And perks, you can have gift cards or meals or whatever. Then it’s big benefits. For an example, my brother’s company has been the small business person of the year in Delaware two times and they have grown their staff to about 40 people. They have two parties a year, one is totally for their own employees. And the other is for their employees, their clients, their prospects and the local politicians.
Another example is, the NASA launch of the last shuttle where everybody from the top of the line down to the people who emptied the wastebaskets really cared about what was going on there. They all felt included and a part of the team.
And one final example is Bob Theis, who’s a SCORE mentor, brought up a company that he worked with and he developed a quality analysis that looked at everything from the way the phone was answered to how the product was delivered, and made everybody a partner in the operation. What was it … MOPS … Make Our Partners Succeed.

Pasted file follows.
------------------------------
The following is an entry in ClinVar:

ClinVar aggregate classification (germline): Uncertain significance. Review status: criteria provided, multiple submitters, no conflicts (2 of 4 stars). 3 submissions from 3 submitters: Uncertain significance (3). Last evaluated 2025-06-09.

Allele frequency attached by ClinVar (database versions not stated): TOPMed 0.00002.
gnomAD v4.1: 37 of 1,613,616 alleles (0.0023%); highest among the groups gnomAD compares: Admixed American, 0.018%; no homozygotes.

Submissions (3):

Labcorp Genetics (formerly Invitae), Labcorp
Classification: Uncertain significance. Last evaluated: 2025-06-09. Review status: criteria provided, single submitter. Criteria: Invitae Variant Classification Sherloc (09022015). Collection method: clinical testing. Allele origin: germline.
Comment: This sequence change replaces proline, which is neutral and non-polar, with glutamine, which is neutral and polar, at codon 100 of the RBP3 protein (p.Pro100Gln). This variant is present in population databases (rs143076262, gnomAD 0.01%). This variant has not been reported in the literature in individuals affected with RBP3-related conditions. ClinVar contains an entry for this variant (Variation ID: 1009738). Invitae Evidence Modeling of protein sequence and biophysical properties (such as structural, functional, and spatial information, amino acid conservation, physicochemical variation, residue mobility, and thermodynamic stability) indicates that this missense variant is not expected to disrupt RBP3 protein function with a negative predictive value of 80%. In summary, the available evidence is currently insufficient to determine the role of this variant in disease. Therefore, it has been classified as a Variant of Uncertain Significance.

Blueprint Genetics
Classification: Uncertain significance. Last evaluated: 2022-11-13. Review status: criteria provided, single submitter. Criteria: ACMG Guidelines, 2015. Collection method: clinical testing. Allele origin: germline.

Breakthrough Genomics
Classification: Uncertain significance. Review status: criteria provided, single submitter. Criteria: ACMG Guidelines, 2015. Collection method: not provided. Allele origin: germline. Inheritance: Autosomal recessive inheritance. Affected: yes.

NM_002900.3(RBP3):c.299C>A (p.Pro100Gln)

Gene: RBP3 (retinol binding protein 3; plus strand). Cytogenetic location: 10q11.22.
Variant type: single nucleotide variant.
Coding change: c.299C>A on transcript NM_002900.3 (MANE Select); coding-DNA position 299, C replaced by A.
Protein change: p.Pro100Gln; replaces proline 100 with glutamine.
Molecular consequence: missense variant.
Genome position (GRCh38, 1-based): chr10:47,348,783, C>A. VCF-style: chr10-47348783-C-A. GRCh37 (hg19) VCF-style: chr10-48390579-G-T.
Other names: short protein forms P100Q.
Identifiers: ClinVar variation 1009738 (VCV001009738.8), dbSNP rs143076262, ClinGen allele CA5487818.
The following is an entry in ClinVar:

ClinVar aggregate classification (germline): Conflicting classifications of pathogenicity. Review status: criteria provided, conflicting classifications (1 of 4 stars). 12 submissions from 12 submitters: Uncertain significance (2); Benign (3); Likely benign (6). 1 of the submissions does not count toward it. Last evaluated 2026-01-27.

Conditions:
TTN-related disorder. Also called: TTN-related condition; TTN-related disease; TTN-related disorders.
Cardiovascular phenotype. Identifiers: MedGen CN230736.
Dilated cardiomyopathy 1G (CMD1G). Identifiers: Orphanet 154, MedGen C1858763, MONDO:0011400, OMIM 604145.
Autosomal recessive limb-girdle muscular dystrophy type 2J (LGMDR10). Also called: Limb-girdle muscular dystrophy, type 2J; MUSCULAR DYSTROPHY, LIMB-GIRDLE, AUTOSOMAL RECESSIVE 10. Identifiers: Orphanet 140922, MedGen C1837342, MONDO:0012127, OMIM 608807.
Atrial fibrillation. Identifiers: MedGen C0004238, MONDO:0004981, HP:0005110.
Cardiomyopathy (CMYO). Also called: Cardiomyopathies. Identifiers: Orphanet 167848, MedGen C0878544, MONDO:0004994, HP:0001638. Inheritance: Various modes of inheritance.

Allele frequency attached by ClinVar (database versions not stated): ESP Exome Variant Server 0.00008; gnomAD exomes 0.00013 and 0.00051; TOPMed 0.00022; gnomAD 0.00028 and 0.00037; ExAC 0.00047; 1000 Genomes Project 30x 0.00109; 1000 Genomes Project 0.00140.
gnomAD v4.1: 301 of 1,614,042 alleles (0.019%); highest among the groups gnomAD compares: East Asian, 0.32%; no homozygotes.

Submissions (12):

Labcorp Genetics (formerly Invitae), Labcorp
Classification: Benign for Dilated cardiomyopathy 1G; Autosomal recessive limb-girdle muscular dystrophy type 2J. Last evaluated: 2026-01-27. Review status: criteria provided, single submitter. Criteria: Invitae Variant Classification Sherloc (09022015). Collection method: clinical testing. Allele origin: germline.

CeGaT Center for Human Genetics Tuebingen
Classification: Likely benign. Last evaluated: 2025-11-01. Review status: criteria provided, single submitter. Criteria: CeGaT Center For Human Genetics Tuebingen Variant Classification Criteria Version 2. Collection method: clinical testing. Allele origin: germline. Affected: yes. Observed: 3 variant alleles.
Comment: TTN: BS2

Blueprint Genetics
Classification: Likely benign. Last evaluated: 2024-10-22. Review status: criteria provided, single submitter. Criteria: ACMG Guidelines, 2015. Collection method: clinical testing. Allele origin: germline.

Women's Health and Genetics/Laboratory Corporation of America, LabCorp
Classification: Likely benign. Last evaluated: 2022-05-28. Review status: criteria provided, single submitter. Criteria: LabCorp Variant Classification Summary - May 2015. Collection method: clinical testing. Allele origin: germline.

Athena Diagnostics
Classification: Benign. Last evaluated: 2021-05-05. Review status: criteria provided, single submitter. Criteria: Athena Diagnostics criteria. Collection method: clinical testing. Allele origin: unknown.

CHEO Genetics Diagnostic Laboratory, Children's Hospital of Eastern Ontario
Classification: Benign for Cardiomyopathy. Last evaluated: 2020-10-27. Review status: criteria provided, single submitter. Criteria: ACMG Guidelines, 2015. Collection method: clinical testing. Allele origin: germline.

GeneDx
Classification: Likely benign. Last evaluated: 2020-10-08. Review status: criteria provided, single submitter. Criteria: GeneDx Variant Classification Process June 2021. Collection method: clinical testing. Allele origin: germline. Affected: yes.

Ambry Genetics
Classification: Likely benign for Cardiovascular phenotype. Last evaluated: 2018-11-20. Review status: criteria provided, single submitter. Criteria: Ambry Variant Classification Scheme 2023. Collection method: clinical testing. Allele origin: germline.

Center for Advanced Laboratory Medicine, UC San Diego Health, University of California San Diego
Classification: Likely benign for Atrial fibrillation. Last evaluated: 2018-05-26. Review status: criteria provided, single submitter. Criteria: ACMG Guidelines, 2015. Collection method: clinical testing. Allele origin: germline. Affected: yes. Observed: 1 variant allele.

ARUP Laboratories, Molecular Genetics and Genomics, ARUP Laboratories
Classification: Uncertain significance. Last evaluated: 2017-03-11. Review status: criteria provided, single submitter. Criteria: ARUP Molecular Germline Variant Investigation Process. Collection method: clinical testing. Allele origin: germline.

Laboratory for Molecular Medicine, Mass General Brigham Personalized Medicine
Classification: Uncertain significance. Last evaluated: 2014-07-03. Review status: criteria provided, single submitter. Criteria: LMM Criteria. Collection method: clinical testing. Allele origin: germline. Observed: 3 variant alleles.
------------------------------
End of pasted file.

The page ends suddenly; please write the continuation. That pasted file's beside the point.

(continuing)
Dennis Zink: Successful.
Susan Hicks: Successful, right. Everybody succeeds and then that just grows the business and it grows the reputation of the business.
Dennis Zink: Yeah, it’s better to do that than mop up the floor with the mess.
Susan Hicks: Exactly.
Dennis Zink: I was wondering, as far as the Internet goes, sometimes I’ve come across where, I forget if it’s called glass ceiling, whatever, there’s different sites that are very … they discuss companies but there’s positives and negatives. A lot of times it’s disgruntled employees that have left and write really negative things. How can you overcome that kind of public relations, that bad P.R.?
Susan Hicks: I think the only thing you can do is to put out as much as you can on the positive side and there are sites that you can send people to, to put good things up. The other thing is to develop some public relations strategies that are going to gain more attention than the gripes from a few people.